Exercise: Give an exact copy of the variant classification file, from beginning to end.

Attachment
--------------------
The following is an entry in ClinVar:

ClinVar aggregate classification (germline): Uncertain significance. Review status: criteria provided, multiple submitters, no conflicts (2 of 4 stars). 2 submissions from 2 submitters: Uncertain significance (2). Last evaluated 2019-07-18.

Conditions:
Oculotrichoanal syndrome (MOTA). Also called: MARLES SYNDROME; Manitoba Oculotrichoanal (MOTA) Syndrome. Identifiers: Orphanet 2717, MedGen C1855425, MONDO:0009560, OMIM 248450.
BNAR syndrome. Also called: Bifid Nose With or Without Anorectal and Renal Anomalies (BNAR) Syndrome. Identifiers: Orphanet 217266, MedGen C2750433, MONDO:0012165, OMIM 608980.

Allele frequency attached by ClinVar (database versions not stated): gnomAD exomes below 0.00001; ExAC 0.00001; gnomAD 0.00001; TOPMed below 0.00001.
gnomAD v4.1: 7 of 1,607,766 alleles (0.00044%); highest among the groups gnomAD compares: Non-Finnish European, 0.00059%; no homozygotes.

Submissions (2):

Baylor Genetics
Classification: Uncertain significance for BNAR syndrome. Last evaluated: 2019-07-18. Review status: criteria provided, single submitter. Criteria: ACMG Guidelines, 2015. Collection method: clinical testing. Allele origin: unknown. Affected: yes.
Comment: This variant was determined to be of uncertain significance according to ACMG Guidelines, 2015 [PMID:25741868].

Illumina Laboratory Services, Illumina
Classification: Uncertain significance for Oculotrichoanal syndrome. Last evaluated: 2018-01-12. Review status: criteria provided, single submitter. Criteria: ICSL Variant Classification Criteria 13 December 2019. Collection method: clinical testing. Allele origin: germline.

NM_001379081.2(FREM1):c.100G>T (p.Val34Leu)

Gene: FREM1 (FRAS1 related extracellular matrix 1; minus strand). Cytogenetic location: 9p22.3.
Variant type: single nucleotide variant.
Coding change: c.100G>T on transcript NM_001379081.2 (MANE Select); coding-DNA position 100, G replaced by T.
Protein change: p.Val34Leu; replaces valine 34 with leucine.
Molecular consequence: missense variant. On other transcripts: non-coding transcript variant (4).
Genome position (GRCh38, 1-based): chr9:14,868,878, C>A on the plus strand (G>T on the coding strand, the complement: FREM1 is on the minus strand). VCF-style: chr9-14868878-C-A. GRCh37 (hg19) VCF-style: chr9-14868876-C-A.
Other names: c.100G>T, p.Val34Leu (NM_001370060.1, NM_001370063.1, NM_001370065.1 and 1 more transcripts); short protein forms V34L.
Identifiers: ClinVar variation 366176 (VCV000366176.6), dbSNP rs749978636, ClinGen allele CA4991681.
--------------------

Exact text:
The following is an entry in ClinVar:

ClinVar aggregate classification (germline): Uncertain significance. Review status: criteria provided, multiple submitters, no conflicts (2 of 4 stars). 2 submissions from 2 submitters: Uncertain significance (2). Last evaluated 2019-07-18.

Conditions:
Oculotrichoanal syndrome (MOTA). Also called: MARLES SYNDROME; Manitoba Oculotrichoanal (MOTA) Syndrome. Identifiers: Orphanet 2717, MedGen C1855425, MONDO:0009560, OMIM 248450.
BNAR syndrome. Also called: Bifid Nose With or Without Anorectal and Renal Anomalies (BNAR) Syndrome. Identifiers: Orphanet 217266, MedGen C2750433, MONDO:0012165, OMIM 608980.

Allele frequency attached by ClinVar (database versions not stated): gnomAD exomes below 0.00001; ExAC 0.00001; gnomAD 0.00001; TOPMed below 0.00001.
gnomAD v4.1: 7 of 1,607,766 alleles (0.00044%); highest among the groups gnomAD compares: Non-Finnish European, 0.00059%; no homozygotes.

Submissions (2):

Baylor Genetics
Classification: Uncertain significance for BNAR syndrome. Last evaluated: 2019-07-18. Review status: criteria provided, single submitter. Criteria: ACMG Guidelines, 2015. Collection method: clinical testing. Allele origin: unknown. Affected: yes.
Comment: This variant was determined to be of uncertain significance according to ACMG Guidelines, 2015 [PMID:25741868].

Illumina Laboratory Services, Illumina
Classification: Uncertain significance for Oculotrichoanal syndrome. Last evaluated: 2018-01-12. Review status: criteria provided, single submitter. Criteria: ICSL Variant Classification Criteria 13 December 2019. Collection method: clinical testing. Allele origin: germline.

NM_001379081.2(FREM1):c.100G>T (p.Val34Leu)

Gene: FREM1 (FRAS1 related extracellular matrix 1; minus strand). Cytogenetic location: 9p22.3.
Variant type: single nucleotide variant.
Coding change: c.100G>T on transcript NM_001379081.2 (MANE Select); coding-DNA position 100, G replaced by T.
Protein change: p.Val34Leu; replaces valine 34 with leucine.
Molecular consequence: missense variant. On other transcripts: non-coding transcript variant (4).
Genome position (GRCh38, 1-based): chr9:14,868,878, C>A on the plus strand (G>T on the coding strand, the complement: FREM1 is on the minus strand). VCF-style: chr9-14868878-C-A. GRCh37 (hg19) VCF-style: chr9-14868876-C-A.
Other names: c.100G>T, p.Val34Leu (NM_001370060.1, NM_001370063.1, NM_001370065.1 and 1 more transcripts); short protein forms V34L.
Identifiers: ClinVar variation 366176 (VCV000366176.6), dbSNP rs749978636, ClinGen allele CA4991681.